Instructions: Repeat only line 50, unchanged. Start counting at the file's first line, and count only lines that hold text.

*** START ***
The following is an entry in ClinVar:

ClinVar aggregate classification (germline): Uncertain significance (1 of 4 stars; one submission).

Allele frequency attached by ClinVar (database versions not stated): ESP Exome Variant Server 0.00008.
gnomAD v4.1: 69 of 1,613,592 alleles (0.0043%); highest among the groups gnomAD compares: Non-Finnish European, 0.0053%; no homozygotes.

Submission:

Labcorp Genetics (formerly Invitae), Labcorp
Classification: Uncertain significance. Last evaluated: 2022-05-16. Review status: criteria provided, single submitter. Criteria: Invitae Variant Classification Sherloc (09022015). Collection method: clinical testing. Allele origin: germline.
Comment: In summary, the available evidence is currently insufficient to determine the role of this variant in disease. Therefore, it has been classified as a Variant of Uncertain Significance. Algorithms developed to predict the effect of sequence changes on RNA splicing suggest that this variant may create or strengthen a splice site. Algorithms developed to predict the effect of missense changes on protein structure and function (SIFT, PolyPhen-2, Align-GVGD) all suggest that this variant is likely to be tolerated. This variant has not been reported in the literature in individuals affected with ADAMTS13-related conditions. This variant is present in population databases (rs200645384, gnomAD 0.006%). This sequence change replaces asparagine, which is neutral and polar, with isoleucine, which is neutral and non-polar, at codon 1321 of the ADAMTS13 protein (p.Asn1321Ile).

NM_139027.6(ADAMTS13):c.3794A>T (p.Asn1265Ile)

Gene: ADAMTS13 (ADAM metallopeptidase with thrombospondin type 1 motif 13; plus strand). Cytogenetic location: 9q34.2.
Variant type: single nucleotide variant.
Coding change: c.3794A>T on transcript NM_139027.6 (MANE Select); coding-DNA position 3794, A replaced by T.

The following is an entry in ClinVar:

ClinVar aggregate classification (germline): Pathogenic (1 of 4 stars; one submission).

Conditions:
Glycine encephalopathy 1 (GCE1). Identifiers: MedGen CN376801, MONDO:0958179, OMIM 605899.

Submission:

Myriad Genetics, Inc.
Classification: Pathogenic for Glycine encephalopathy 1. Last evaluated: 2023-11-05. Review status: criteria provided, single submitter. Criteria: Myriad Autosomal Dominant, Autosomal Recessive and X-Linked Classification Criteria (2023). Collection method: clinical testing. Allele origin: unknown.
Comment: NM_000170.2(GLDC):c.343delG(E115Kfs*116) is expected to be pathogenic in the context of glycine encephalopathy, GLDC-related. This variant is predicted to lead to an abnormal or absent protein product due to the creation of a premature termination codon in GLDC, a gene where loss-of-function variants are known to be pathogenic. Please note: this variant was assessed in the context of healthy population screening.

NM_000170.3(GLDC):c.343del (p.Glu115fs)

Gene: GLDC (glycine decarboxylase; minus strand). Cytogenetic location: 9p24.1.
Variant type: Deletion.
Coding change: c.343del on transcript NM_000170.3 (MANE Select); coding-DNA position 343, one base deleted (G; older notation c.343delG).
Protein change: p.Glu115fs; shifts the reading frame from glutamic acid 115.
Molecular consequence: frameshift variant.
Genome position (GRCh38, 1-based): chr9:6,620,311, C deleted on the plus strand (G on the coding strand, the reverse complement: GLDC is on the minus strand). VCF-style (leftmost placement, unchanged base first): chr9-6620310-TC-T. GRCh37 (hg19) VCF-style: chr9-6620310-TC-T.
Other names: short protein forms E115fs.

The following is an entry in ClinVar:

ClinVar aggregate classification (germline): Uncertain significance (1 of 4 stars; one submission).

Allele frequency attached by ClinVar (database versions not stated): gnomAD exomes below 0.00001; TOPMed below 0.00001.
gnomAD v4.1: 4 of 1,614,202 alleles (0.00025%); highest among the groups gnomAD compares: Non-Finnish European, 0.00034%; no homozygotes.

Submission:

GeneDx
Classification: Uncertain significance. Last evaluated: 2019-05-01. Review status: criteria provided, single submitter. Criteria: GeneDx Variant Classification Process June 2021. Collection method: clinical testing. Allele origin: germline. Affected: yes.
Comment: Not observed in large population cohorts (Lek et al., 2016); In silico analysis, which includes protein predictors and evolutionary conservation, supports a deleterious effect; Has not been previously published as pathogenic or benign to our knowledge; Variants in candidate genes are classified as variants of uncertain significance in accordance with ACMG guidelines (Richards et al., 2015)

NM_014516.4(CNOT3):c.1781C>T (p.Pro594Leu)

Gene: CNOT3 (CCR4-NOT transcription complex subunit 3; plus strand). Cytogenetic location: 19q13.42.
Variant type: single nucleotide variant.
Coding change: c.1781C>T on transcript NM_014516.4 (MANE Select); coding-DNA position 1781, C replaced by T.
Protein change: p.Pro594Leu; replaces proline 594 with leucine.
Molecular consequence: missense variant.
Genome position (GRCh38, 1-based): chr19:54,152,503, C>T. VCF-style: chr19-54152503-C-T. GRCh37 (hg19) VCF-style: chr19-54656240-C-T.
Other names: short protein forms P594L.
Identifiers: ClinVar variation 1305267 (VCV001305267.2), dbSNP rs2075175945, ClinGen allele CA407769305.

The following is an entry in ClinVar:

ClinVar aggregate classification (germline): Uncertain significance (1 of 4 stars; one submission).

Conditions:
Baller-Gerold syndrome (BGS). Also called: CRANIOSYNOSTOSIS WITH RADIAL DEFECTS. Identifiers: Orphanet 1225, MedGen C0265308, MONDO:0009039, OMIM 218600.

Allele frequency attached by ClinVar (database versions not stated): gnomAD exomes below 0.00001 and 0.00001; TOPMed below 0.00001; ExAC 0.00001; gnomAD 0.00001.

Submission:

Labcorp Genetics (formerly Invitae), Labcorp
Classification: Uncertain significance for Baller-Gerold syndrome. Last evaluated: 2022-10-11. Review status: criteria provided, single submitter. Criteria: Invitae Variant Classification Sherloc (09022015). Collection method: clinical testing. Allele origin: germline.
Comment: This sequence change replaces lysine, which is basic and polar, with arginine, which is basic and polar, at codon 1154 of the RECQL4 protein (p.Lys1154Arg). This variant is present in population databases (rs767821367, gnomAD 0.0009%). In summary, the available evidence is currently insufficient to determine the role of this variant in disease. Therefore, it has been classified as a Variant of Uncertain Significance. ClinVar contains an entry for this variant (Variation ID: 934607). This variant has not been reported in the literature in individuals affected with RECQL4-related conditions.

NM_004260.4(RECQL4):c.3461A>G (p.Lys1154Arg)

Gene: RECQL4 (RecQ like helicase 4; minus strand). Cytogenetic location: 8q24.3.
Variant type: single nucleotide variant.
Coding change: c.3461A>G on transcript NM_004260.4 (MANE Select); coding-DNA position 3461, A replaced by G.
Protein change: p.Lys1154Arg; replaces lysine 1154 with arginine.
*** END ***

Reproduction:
Allele frequency attached by ClinVar (database versions not stated): gnomAD exomes below 0.00001 and 0.00001; TOPMed below 0.00001; ExAC 0.00001; gnomAD 0.00001.